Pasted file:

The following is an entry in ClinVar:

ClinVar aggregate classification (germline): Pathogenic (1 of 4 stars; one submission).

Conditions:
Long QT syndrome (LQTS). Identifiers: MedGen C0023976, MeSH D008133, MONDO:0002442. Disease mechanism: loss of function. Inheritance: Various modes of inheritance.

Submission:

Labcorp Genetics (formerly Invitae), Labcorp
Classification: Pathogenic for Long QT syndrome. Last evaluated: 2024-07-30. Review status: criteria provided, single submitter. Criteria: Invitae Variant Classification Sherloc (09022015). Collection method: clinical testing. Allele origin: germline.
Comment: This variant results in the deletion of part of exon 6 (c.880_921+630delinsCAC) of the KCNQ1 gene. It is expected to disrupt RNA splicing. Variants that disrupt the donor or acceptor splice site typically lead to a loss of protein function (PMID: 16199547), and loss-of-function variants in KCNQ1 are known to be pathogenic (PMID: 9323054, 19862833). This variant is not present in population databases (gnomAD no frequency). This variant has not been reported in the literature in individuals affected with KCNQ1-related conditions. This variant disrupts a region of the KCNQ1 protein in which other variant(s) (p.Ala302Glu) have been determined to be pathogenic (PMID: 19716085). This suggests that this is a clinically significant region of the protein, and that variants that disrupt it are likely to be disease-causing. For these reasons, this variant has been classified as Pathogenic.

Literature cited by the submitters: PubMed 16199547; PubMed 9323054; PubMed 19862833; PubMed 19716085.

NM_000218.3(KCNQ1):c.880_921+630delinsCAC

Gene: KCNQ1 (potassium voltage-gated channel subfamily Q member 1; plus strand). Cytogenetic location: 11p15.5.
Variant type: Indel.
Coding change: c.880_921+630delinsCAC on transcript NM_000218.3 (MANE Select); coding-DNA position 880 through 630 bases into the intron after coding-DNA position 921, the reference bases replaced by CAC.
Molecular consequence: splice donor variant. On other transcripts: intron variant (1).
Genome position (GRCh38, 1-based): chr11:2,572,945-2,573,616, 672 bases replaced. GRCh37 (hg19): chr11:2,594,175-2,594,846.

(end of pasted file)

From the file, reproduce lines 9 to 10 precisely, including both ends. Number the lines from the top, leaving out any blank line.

Literature cited by the submitters: PubMed 16199547; PubMed 9323054; PubMed 19862833; PubMed 19716085.

NM_000218.3(KCNQ1):c.880_921+630delinsCAC